A former employee at Elon Musk's brain-computer interface startup Neuralink is suing the company, alleging that she was forced to work with lab monkeys that carried Herpes — and even got scratched by one on her bare skin through a glove.

As Bloomberg reports, former Neuralink employee Lindsay Short also claims she was fired after informing her supervisors that she was pregnant.

All told, Short is accusing the company of retaliation, wrongful termination, and gender discrimination — all allegations that have already been made against Musk's other companies, including SpaceX. It's yet another sign that the mercurial CEO likes to crack the whip at his ventures, with a notable disregard for employee safety, discrimination, sexism, and more.

The lawsuit paints a troubling picture of what's going on behind closed doors at Neuralink. Short details encountering a "work environment fraught with blame, shame, and impossible deadlines," once she was transferred to the company's site in Fremont, California.

She claims she was scratched through a glove by a monkey that carried the Herpes B virus, and was never given adequate protective equipment to work with the animals.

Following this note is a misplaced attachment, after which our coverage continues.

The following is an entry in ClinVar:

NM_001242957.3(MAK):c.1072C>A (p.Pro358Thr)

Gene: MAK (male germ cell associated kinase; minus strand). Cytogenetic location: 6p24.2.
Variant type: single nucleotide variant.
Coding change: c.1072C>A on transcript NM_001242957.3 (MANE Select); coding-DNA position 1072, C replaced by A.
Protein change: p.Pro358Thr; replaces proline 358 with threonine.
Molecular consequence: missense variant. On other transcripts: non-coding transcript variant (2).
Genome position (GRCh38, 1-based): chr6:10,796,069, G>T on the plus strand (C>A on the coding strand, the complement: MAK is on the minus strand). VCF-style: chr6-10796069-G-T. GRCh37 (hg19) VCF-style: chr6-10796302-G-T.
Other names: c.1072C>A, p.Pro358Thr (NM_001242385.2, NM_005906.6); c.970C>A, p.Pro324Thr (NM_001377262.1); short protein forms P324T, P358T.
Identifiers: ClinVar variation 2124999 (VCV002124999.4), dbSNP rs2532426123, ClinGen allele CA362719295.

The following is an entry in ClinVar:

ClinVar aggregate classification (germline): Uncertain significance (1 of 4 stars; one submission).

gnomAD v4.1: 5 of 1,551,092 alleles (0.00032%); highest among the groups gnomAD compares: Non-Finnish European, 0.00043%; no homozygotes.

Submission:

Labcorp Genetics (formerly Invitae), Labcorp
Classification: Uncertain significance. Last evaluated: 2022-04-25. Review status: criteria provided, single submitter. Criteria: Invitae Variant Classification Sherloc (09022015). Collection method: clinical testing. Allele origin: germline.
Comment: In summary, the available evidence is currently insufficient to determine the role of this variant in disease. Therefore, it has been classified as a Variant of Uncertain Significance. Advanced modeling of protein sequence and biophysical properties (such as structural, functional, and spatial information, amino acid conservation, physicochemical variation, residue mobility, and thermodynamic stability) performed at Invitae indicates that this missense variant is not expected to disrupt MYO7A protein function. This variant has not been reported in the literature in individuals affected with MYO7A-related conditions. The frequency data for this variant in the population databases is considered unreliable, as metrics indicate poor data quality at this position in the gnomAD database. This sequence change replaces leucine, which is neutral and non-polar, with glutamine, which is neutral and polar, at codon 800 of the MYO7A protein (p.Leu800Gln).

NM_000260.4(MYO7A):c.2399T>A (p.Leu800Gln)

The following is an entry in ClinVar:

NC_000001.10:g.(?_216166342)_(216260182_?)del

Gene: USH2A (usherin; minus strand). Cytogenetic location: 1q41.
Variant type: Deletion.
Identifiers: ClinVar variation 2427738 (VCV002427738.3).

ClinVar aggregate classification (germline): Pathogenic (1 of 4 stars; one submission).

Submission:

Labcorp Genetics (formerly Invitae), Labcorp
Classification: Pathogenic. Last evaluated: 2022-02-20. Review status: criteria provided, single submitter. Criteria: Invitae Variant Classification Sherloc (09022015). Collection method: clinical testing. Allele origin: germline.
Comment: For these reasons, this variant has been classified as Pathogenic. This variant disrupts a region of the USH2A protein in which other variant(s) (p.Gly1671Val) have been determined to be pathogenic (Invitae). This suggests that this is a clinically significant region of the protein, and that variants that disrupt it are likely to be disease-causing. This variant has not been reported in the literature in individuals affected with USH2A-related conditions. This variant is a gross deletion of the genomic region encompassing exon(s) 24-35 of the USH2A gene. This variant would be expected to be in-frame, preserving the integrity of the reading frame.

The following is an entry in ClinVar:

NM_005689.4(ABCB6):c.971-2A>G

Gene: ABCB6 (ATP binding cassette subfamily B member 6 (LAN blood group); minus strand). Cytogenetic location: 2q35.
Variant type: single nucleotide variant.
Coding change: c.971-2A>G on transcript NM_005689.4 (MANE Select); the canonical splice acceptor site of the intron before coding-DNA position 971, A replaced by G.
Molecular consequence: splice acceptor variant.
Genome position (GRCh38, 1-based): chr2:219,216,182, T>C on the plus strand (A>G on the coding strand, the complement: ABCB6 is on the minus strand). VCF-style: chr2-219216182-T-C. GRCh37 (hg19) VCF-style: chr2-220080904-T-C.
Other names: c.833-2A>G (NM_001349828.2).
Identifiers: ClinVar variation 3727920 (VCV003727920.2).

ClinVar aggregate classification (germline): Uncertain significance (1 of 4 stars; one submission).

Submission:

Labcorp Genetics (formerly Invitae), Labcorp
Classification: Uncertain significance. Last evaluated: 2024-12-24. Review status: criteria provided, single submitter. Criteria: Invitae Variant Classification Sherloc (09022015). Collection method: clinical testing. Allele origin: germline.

According to the lawsuit, she was threatened with "severe repercussions" by her boss if she were to insist on medical treatment again.

Short was fired a day after informing her department she was pregnant. She had been promoted two months earlier.

Neuralink's use of lab monkeys has already been the subject of much controversy. Last year, Wired reported that as many as a dozen rhesus macaques suffered from a variety of terrifying symptoms after being implanted with Neuralink chips, including brain swelling, partial paralysis, and self-harming behavior, eventually leading to them being euthanized.

Musk has since denied the report, claiming the monkeys had been terminally ill without ever providing proof to back up his claims.

Neuralink has also come under investigation by the US Department of Transportation for illegally moving implants removed from the brains of monkeys that may have been contaminated with pathogens, including Herpes B and other hard-to-kill bacteria like Staphylococcus and Klebsiella.

Short's allegations are serious and not entirely surprising. It's far from the first time we've heard of gender discrimination at a Musk-run company, with Short's lawsuit being only the latest in a string of complaints.

Just last week, eight former SpaceX employees sued the company and its CEO, claiming they were wrongfully fired for raising concerns over rampant sexual harassment.

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